This Assessment Pudding Lacks The Proof I Was Promised
I spent an hour on the phone with my buddy Tex yesterday (names have been changed to protect the “innocent”). His employer recently asked him to complete the DISC personality assessment and he really wasn’t sure what the score report was attempting to communicate. Given my background, he asked me to explain a few things.
I am pretty familiar with personality assessments like the MBTI and the NEO 5 along with a bunch of other non-clinical psychological assessments), but the DISC report threw me for a loop. A dug around the web for a little bit and I must say I was underwhelmed with what I found. Please note, I am not an expert on the DISC; I never heard of it prior to yesterday, but given the volume of proprietary psychological assessments out there, I can’t be surprised. I will also acknowledge that I did not take the time to engage in a literature review. However, what little I was able to find raised some red flags. Here is what my admittedly non-comprehensive search revealed.
- Very limited psychometric evidence. One website reports reliability data on one sample. That’s it. No evidence for a factor structure is presented. In this case, factor structures evidence tell DISC users that there are in fact 4 relatively independent personality variables. Without this evidence, we have no way of knowing if the test assesses a single personality dimension or 12.
- No validity evidence. Is this test appropriate for use in personnel selection, retention or development? I don’t know. The “validity” evidence reported was actually test-retest reliability. Whoops! Elementary mistake, folks. Validity data tells us that the test in question actually measures what it says it does. At minimum results of the assessment should be correlated with some measure of job performance.
- Get the theory straight. Every assessment is a function of an underlying theory. This theory tells us a number of things, but at minimum it describes the variables involved and how they related to themselves and others. It is the framework that gives meaning to the numbers reported. In this case, the DISC claims to be a 4- factor model of personality. This is not necessarily a bad thing, though a tremendous amount of research suggests human personality structure is composed of 5, near-universal dimensions (I say near-universal because I am pretty sure we haven’t studied Wookies or Klingons, though it apparently holds in dogs too). Sadly, some of the marketing materials on this site manage to plot these 4 dimensions onto a single, two-dimensional graph. It would be an impressive feat of mathematical genius, if it wasn’t wrong.
Why am I fretting about this test and its flaws? It’s not like this is the first (or sadly, the last) assessment that needs work. It’s probably not even particularly high-stakes. What is really under my skin is that this test may have been used for personnel selection. The best case scenario here is that this organization is spending a few thousand dollars on a test that yields no value. The CEO probably spent more on an executive-grade mouse pad. Of course, the worst case scenario is that using this test made this organization vulnerable to pricy litigation. I don’t work for this company, nor am I a shareholder, so what do I care, right?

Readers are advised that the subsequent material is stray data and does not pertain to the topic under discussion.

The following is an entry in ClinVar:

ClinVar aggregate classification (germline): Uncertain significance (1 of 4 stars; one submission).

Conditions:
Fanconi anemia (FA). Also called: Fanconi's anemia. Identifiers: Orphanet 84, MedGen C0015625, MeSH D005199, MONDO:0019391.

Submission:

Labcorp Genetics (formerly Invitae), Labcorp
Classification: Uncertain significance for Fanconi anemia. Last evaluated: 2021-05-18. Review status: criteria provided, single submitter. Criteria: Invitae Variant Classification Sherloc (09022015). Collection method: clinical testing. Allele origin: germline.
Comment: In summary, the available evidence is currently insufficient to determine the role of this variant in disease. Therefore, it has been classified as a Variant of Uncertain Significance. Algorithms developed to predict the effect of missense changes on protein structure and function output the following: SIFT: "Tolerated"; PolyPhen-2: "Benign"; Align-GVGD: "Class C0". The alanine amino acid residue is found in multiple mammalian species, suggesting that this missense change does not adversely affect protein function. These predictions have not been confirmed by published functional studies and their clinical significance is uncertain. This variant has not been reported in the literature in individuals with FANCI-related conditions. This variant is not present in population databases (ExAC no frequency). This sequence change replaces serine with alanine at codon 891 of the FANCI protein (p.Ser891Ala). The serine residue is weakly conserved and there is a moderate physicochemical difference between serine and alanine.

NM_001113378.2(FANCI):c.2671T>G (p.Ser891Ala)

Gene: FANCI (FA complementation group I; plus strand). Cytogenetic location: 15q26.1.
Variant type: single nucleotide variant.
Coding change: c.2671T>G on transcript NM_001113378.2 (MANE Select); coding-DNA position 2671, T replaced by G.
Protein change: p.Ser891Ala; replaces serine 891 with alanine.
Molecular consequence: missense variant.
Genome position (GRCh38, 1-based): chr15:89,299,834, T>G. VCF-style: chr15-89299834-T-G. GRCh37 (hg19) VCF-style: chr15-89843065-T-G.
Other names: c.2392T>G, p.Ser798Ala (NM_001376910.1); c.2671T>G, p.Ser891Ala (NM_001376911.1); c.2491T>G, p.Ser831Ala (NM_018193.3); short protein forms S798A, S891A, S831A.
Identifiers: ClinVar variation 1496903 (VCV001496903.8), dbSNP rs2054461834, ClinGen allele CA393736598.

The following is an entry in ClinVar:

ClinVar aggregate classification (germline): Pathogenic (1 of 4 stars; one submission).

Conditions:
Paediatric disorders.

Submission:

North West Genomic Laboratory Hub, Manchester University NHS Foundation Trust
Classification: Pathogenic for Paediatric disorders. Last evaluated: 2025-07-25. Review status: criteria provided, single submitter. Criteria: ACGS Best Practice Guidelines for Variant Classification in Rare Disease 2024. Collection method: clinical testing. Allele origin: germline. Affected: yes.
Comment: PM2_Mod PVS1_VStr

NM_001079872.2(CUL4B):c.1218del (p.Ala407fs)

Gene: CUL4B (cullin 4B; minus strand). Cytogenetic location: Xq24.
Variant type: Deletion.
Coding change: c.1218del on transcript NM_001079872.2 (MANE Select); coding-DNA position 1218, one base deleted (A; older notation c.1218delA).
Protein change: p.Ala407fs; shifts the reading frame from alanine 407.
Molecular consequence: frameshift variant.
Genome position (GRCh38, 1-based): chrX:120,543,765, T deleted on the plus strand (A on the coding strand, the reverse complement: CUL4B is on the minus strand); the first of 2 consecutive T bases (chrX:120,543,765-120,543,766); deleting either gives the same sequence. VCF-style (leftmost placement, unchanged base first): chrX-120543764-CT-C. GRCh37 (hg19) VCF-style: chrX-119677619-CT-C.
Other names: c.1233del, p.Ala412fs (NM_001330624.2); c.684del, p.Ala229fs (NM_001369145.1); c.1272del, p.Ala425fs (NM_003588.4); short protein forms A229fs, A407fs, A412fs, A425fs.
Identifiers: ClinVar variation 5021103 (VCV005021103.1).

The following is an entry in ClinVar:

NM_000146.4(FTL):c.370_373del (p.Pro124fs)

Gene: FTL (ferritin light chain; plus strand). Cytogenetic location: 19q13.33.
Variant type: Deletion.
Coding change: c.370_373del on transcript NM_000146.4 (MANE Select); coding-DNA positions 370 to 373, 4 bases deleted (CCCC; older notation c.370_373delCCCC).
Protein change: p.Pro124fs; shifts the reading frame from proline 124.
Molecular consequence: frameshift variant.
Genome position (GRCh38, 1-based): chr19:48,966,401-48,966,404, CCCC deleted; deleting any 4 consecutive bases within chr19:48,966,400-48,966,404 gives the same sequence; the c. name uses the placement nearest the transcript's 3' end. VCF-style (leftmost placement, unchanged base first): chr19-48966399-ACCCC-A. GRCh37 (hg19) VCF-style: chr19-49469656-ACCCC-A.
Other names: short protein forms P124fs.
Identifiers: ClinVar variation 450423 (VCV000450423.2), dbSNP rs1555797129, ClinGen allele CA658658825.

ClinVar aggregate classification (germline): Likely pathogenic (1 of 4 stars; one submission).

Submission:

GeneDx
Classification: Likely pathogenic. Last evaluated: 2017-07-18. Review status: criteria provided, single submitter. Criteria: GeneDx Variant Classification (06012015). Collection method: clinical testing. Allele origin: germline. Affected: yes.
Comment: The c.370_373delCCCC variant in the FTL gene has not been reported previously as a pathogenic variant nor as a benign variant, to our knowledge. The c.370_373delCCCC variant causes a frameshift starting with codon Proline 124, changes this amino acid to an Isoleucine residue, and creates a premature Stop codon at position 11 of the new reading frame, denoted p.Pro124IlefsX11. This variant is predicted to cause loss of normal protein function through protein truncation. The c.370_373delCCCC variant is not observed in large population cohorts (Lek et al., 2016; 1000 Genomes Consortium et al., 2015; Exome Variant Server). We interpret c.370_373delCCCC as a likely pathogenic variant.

I care because this poor decision is a symptom of a larger, more serious problem. I can’t begin to count the number of vendors selling assessments and other personnel-related services purported to enhance their client organizations. I am confident my HR buddies will back me up on this one; you al probably shoo us away on a daily basis. We pretty much all market our services on the basis of research and scientific evidence. Sadly, increased exposure to this industry has led me to conclude that it is much easier to say our claims are backed by research than actually perform said research. Apparently few bothers to check and those that do are confused by impressive-sounding jargon.
It’s a problem, seriously. You wouldn’t buy a microwave that didn’t heat your food, nor would you buy a car that won’t start (unless you like Gm products… LOL! I Keed!) Why then would you buy a survey, analysis or any other assessment that may not work? That, my friends, is a rhetorical question. You should not.
Poorly researched assessments and interventions are a burden to both clients and vendors. They put our credibility and hence our industry at risk. I feel that every shoddy piece of work reflects on me personally, which is why I get so worked up about this.
So what do we do about this?
- HR clients, demand proof. Don’t be satisfied with claims of research support. Ask to see the research. More importantly, be prepared to be in a position to understand that information. I am sorry to tell you, but neither a degree in HR or business, nor years of experience in the field will give you the tools to understand research results. You either have to obtain some decent training in psychological assessment, or you must seek the advice of someone with this background on your decision team. The latter is much easier (My advice is free to my friends and cheap to people I like).
- Service providers. You have to step up your game. We have an ethical and professional responsibility to back up your claims. If any of your marketing materials or sales people refer to research evidence, make sure you actually have it. It is not that hard to do. If you don’t have the expertise on hand, get it. The employment market is still soft and you can probably pick someone up on the cheap. Once you have them, set them on the task and get out of their hair; I have seen too many managers and marketing people constrain the science of their experts.